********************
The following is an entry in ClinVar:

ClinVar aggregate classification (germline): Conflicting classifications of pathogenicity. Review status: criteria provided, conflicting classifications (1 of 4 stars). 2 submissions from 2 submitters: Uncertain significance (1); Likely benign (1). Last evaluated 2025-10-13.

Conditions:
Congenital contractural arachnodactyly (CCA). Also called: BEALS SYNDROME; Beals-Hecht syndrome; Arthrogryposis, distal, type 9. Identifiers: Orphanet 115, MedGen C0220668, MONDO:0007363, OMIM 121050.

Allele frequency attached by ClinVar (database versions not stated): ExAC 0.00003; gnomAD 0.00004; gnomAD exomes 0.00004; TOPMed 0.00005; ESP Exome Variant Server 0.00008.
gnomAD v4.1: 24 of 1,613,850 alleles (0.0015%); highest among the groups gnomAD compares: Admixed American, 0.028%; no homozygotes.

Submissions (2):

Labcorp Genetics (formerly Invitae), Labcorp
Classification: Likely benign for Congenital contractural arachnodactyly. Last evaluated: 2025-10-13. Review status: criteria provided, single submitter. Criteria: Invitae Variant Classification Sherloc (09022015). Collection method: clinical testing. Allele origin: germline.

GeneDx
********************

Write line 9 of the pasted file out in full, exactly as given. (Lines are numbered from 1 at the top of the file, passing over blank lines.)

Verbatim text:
Classification: Likely benign for Congenital contractural arachnodactyly. Last evaluated: 2025-10-13. Review status: criteria provided, single submitter. Criteria: Invitae Variant Classification Sherloc (09022015). Collection method: clinical testing. Allele origin: germline.